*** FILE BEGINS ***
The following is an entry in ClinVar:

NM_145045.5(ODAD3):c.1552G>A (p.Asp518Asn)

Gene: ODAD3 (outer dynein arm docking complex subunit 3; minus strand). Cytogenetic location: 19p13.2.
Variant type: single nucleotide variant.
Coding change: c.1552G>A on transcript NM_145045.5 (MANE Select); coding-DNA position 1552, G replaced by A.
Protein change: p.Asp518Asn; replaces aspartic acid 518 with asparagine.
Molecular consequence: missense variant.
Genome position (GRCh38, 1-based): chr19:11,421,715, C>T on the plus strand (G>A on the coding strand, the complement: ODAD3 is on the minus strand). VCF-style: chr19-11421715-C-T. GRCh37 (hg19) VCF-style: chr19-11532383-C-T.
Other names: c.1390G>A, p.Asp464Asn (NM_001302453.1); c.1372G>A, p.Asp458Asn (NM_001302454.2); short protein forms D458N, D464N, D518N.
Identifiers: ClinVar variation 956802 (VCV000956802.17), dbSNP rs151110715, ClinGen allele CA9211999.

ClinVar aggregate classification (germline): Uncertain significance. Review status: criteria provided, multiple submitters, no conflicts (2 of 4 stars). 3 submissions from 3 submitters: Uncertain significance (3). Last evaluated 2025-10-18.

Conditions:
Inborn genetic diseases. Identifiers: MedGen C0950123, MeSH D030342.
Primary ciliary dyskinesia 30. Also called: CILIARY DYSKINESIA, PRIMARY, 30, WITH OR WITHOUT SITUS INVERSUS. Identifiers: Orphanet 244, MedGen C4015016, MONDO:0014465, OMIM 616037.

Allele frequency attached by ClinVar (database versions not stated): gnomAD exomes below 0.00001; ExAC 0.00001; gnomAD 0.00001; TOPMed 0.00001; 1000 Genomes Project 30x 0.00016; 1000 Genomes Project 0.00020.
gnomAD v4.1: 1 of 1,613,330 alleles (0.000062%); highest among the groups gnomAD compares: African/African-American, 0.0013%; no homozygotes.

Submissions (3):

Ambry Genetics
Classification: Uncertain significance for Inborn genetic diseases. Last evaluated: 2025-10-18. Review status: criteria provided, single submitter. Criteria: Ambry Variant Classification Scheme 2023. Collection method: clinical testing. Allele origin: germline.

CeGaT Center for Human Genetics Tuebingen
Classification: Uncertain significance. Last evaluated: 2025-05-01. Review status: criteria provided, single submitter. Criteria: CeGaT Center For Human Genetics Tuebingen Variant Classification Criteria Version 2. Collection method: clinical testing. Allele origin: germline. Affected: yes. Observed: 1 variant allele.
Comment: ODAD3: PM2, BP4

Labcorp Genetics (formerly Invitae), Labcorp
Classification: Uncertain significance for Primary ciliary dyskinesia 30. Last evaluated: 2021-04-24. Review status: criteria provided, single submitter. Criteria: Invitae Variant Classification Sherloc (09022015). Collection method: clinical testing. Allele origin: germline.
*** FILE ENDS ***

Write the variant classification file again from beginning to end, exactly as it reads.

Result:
The following is an entry in ClinVar:

NM_145045.5(ODAD3):c.1552G>A (p.Asp518Asn)

Gene: ODAD3 (outer dynein arm docking complex subunit 3; minus strand). Cytogenetic location: 19p13.2.
Variant type: single nucleotide variant.
Coding change: c.1552G>A on transcript NM_145045.5 (MANE Select); coding-DNA position 1552, G replaced by A.
Protein change: p.Asp518Asn; replaces aspartic acid 518 with asparagine.
Molecular consequence: missense variant.
Genome position (GRCh38, 1-based): chr19:11,421,715, C>T on the plus strand (G>A on the coding strand, the complement: ODAD3 is on the minus strand). VCF-style: chr19-11421715-C-T. GRCh37 (hg19) VCF-style: chr19-11532383-C-T.
Other names: c.1390G>A, p.Asp464Asn (NM_001302453.1); c.1372G>A, p.Asp458Asn (NM_001302454.2); short protein forms D458N, D464N, D518N.
Identifiers: ClinVar variation 956802 (VCV000956802.17), dbSNP rs151110715, ClinGen allele CA9211999.

ClinVar aggregate classification (germline): Uncertain significance. Review status: criteria provided, multiple submitters, no conflicts (2 of 4 stars). 3 submissions from 3 submitters: Uncertain significance (3). Last evaluated 2025-10-18.

Conditions:
Inborn genetic diseases. Identifiers: MedGen C0950123, MeSH D030342.
Primary ciliary dyskinesia 30. Also called: CILIARY DYSKINESIA, PRIMARY, 30, WITH OR WITHOUT SITUS INVERSUS. Identifiers: Orphanet 244, MedGen C4015016, MONDO:0014465, OMIM 616037.

Allele frequency attached by ClinVar (database versions not stated): gnomAD exomes below 0.00001; ExAC 0.00001; gnomAD 0.00001; TOPMed 0.00001; 1000 Genomes Project 30x 0.00016; 1000 Genomes Project 0.00020.
gnomAD v4.1: 1 of 1,613,330 alleles (0.000062%); highest among the groups gnomAD compares: African/African-American, 0.0013%; no homozygotes.

Submissions (3):

Ambry Genetics
Classification: Uncertain significance for Inborn genetic diseases. Last evaluated: 2025-10-18. Review status: criteria provided, single submitter. Criteria: Ambry Variant Classification Scheme 2023. Collection method: clinical testing. Allele origin: germline.

CeGaT Center for Human Genetics Tuebingen
Classification: Uncertain significance. Last evaluated: 2025-05-01. Review status: criteria provided, single submitter. Criteria: CeGaT Center For Human Genetics Tuebingen Variant Classification Criteria Version 2. Collection method: clinical testing. Allele origin: germline. Affected: yes. Observed: 1 variant allele.
Comment: ODAD3: PM2, BP4

Labcorp Genetics (formerly Invitae), Labcorp
Classification: Uncertain significance for Primary ciliary dyskinesia 30. Last evaluated: 2021-04-24. Review status: criteria provided, single submitter. Criteria: Invitae Variant Classification Sherloc (09022015). Collection method: clinical testing. Allele origin: germline.